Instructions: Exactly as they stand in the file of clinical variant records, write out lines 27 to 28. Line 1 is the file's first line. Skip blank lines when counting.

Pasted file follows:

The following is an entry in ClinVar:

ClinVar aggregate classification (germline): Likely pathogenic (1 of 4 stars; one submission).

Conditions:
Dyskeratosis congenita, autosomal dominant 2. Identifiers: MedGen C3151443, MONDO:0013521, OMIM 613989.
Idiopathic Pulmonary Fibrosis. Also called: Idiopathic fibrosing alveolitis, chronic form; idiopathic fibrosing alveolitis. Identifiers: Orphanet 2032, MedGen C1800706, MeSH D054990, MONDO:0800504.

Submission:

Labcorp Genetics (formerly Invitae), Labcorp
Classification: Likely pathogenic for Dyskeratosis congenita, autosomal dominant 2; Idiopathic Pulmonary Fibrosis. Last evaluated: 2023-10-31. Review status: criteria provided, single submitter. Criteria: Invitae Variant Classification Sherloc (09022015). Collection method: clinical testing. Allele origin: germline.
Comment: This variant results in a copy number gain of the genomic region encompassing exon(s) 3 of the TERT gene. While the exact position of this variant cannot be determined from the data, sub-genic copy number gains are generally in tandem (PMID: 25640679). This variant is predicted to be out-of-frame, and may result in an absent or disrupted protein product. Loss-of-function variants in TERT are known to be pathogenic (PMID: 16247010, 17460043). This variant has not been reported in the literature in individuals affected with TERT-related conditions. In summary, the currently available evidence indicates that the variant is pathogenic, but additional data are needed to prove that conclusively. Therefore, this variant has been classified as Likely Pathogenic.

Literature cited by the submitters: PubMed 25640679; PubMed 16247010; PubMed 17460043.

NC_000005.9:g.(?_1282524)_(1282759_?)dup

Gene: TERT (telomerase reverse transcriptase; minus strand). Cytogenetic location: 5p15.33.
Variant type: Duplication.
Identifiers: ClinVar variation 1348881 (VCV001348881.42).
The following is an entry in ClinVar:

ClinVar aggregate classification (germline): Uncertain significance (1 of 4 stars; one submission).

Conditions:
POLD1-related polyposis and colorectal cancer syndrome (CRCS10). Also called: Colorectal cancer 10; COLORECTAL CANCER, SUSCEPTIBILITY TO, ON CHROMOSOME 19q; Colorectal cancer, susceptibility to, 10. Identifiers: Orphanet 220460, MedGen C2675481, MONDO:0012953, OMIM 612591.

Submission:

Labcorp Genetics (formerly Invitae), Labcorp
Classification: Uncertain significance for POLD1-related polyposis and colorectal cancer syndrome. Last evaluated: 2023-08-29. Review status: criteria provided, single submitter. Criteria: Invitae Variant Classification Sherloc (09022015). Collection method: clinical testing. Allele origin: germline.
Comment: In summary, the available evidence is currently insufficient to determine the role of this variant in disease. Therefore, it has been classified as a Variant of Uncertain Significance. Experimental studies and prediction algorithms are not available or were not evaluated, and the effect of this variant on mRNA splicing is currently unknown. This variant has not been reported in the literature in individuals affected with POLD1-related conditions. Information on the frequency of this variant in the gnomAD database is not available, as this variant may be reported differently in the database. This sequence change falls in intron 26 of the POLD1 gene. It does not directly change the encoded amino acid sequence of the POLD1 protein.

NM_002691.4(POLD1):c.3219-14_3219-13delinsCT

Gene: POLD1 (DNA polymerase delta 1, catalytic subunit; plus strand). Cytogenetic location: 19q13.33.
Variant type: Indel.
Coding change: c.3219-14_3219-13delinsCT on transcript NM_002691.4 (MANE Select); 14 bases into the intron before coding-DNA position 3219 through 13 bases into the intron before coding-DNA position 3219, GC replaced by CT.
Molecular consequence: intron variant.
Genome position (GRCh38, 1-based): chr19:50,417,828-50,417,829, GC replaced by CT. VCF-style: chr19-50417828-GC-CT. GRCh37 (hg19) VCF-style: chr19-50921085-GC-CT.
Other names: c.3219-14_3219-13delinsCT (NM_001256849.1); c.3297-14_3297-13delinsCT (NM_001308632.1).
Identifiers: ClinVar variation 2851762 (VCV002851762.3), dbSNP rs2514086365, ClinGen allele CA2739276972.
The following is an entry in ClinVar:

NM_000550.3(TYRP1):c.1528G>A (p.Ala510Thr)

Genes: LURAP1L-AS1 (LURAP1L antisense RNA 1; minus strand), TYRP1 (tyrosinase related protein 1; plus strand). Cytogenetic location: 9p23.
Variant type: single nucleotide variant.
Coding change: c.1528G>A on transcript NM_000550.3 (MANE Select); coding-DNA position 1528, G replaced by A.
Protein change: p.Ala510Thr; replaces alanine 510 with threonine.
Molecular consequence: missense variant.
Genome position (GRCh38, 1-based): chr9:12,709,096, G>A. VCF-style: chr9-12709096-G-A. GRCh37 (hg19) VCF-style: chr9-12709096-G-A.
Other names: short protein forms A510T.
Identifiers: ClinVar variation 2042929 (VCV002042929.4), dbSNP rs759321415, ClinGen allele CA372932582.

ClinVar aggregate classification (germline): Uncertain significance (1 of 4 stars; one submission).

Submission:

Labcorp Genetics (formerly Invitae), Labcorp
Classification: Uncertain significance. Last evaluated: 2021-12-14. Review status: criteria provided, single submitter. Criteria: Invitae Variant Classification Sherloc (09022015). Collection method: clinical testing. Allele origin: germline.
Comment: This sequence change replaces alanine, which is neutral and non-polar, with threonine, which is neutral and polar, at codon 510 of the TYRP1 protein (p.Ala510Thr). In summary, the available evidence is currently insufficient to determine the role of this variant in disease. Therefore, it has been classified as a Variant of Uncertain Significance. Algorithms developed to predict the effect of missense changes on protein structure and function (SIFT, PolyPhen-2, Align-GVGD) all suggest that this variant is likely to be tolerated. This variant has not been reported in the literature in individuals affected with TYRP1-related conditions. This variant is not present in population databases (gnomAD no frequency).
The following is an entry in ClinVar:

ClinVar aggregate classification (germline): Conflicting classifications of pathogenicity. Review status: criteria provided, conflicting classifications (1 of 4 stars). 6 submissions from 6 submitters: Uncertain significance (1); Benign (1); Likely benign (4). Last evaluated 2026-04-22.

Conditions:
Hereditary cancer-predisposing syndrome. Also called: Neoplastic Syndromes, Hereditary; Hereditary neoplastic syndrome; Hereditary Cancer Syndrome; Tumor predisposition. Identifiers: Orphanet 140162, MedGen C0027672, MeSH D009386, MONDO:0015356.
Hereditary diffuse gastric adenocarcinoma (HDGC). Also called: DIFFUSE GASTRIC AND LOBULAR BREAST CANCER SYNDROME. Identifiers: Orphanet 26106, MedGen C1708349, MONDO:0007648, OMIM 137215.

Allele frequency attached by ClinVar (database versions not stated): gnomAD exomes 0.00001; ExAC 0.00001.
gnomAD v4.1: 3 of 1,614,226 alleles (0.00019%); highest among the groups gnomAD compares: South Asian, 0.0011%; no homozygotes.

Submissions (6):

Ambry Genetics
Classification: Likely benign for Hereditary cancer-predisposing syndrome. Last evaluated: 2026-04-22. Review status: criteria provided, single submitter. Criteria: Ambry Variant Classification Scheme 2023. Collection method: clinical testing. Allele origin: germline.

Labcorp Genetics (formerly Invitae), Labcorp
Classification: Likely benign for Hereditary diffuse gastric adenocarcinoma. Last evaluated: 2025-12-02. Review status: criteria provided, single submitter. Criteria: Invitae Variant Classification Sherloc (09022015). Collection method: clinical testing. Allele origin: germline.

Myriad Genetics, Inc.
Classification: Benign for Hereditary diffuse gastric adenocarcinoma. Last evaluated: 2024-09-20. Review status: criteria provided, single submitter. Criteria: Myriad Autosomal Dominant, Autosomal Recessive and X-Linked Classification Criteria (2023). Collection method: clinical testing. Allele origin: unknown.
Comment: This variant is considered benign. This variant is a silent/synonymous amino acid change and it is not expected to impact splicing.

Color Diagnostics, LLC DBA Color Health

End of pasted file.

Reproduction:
Molecular consequence: intron variant.
Genome position (GRCh38, 1-based): chr19:50,417,828-50,417,829, GC replaced by CT. VCF-style: chr19-50417828-GC-CT. GRCh37 (hg19) VCF-style: chr19-50921085-GC-CT.